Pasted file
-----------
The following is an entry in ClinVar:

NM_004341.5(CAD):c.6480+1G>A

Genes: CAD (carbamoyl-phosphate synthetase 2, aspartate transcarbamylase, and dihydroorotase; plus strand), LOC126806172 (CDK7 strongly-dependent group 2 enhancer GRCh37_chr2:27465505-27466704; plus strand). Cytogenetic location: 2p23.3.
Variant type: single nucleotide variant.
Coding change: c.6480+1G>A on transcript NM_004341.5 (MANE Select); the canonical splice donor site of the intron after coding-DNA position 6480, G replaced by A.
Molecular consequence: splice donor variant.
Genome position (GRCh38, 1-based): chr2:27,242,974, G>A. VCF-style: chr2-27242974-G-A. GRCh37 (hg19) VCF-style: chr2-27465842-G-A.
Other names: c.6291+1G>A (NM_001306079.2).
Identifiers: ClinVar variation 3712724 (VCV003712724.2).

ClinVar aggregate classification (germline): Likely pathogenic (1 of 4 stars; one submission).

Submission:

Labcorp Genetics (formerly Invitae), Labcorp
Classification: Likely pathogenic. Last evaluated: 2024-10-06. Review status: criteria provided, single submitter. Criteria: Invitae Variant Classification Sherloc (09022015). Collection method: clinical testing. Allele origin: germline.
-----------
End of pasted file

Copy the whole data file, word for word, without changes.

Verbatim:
The following is an entry in ClinVar:

NM_004341.5(CAD):c.6480+1G>A

Genes: CAD (carbamoyl-phosphate synthetase 2, aspartate transcarbamylase, and dihydroorotase; plus strand), LOC126806172 (CDK7 strongly-dependent group 2 enhancer GRCh37_chr2:27465505-27466704; plus strand). Cytogenetic location: 2p23.3.
Variant type: single nucleotide variant.
Coding change: c.6480+1G>A on transcript NM_004341.5 (MANE Select); the canonical splice donor site of the intron after coding-DNA position 6480, G replaced by A.
Molecular consequence: splice donor variant.
Genome position (GRCh38, 1-based): chr2:27,242,974, G>A. VCF-style: chr2-27242974-G-A. GRCh37 (hg19) VCF-style: chr2-27465842-G-A.
Other names: c.6291+1G>A (NM_001306079.2).
Identifiers: ClinVar variation 3712724 (VCV003712724.2).

ClinVar aggregate classification (germline): Likely pathogenic (1 of 4 stars; one submission).

Submission:

Labcorp Genetics (formerly Invitae), Labcorp
Classification: Likely pathogenic. Last evaluated: 2024-10-06. Review status: criteria provided, single submitter. Criteria: Invitae Variant Classification Sherloc (09022015). Collection method: clinical testing. Allele origin: germline.